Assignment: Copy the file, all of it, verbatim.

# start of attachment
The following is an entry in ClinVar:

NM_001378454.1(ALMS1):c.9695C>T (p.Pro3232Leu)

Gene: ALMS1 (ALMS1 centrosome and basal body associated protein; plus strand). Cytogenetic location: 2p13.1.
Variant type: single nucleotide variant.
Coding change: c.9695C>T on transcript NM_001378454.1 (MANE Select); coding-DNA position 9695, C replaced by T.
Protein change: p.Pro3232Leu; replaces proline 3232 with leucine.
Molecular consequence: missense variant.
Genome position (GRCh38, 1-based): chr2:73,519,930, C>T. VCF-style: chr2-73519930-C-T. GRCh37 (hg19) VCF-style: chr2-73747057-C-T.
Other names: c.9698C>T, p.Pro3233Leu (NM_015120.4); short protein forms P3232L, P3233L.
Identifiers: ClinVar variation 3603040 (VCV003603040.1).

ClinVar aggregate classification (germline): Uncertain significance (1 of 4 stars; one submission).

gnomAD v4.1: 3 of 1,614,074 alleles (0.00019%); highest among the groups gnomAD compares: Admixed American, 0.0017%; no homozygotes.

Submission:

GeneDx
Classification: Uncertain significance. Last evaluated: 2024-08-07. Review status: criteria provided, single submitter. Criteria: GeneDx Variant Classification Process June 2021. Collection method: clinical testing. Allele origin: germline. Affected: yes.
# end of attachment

The following is an entry in ClinVar:

NM_001378454.1(ALMS1):c.9695C>T (p.Pro3232Leu)

Gene: ALMS1 (ALMS1 centrosome and basal body associated protein; plus strand). Cytogenetic location: 2p13.1.
Variant type: single nucleotide variant.
Coding change: c.9695C>T on transcript NM_001378454.1 (MANE Select); coding-DNA position 9695, C replaced by T.
Protein change: p.Pro3232Leu; replaces proline 3232 with leucine.
Molecular consequence: missense variant.
Genome position (GRCh38, 1-based): chr2:73,519,930, C>T. VCF-style: chr2-73519930-C-T. GRCh37 (hg19) VCF-style: chr2-73747057-C-T.
Other names: c.9698C>T, p.Pro3233Leu (NM_015120.4); short protein forms P3232L, P3233L.
Identifiers: ClinVar variation 3603040 (VCV003603040.1).

ClinVar aggregate classification (germline): Uncertain significance (1 of 4 stars; one submission).

gnomAD v4.1: 3 of 1,614,074 alleles (0.00019%); highest among the groups gnomAD compares: Admixed American, 0.0017%; no homozygotes.

Submission:

GeneDx
Classification: Uncertain significance. Last evaluated: 2024-08-07. Review status: criteria provided, single submitter. Criteria: GeneDx Variant Classification Process June 2021. Collection method: clinical testing. Allele origin: germline. Affected: yes.